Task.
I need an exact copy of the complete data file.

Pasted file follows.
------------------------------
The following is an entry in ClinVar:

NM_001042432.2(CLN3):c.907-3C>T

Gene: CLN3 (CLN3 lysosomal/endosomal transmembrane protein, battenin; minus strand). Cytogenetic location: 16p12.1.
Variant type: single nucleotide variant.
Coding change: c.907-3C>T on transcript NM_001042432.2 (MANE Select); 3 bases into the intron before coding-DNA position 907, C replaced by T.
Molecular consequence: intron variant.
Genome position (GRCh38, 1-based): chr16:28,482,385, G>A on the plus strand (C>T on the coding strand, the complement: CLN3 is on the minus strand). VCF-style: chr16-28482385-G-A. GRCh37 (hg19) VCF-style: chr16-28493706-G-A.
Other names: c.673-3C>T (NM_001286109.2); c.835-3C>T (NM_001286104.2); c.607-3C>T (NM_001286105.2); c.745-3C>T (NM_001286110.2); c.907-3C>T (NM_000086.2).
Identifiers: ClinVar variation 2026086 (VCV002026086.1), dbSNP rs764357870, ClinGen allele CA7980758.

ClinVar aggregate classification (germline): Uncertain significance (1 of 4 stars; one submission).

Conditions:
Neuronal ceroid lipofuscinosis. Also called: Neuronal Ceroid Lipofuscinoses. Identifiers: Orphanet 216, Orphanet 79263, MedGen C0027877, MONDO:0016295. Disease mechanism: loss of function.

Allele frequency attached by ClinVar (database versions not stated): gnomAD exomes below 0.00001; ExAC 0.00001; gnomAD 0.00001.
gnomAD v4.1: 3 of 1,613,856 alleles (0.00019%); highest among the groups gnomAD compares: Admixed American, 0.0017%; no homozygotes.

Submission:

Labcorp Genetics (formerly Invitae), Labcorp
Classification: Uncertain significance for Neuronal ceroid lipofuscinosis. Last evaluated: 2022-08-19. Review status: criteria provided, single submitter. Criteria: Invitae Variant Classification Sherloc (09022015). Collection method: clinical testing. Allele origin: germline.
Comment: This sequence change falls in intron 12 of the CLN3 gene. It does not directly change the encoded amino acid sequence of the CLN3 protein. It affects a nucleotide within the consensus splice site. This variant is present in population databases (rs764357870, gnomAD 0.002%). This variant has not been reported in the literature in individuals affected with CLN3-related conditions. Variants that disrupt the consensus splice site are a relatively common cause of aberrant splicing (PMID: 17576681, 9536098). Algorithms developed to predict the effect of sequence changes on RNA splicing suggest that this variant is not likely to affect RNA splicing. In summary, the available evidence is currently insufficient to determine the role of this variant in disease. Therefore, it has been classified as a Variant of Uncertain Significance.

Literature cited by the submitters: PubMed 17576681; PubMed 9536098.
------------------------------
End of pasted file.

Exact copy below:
The following is an entry in ClinVar:

NM_001042432.2(CLN3):c.907-3C>T

Gene: CLN3 (CLN3 lysosomal/endosomal transmembrane protein, battenin; minus strand). Cytogenetic location: 16p12.1.
Variant type: single nucleotide variant.
Coding change: c.907-3C>T on transcript NM_001042432.2 (MANE Select); 3 bases into the intron before coding-DNA position 907, C replaced by T.
Molecular consequence: intron variant.
Genome position (GRCh38, 1-based): chr16:28,482,385, G>A on the plus strand (C>T on the coding strand, the complement: CLN3 is on the minus strand). VCF-style: chr16-28482385-G-A. GRCh37 (hg19) VCF-style: chr16-28493706-G-A.
Other names: c.673-3C>T (NM_001286109.2); c.835-3C>T (NM_001286104.2); c.607-3C>T (NM_001286105.2); c.745-3C>T (NM_001286110.2); c.907-3C>T (NM_000086.2).
Identifiers: ClinVar variation 2026086 (VCV002026086.1), dbSNP rs764357870, ClinGen allele CA7980758.

ClinVar aggregate classification (germline): Uncertain significance (1 of 4 stars; one submission).

Conditions:
Neuronal ceroid lipofuscinosis. Also called: Neuronal Ceroid Lipofuscinoses. Identifiers: Orphanet 216, Orphanet 79263, MedGen C0027877, MONDO:0016295. Disease mechanism: loss of function.

Allele frequency attached by ClinVar (database versions not stated): gnomAD exomes below 0.00001; ExAC 0.00001; gnomAD 0.00001.
gnomAD v4.1: 3 of 1,613,856 alleles (0.00019%); highest among the groups gnomAD compares: Admixed American, 0.0017%; no homozygotes.

Submission:

Labcorp Genetics (formerly Invitae), Labcorp
Classification: Uncertain significance for Neuronal ceroid lipofuscinosis. Last evaluated: 2022-08-19. Review status: criteria provided, single submitter. Criteria: Invitae Variant Classification Sherloc (09022015). Collection method: clinical testing. Allele origin: germline.
Comment: This sequence change falls in intron 12 of the CLN3 gene. It does not directly change the encoded amino acid sequence of the CLN3 protein. It affects a nucleotide within the consensus splice site. This variant is present in population databases (rs764357870, gnomAD 0.002%). This variant has not been reported in the literature in individuals affected with CLN3-related conditions. Variants that disrupt the consensus splice site are a relatively common cause of aberrant splicing (PMID: 17576681, 9536098). Algorithms developed to predict the effect of sequence changes on RNA splicing suggest that this variant is not likely to affect RNA splicing. In summary, the available evidence is currently insufficient to determine the role of this variant in disease. Therefore, it has been classified as a Variant of Uncertain Significance.

Literature cited by the submitters: PubMed 17576681; PubMed 9536098.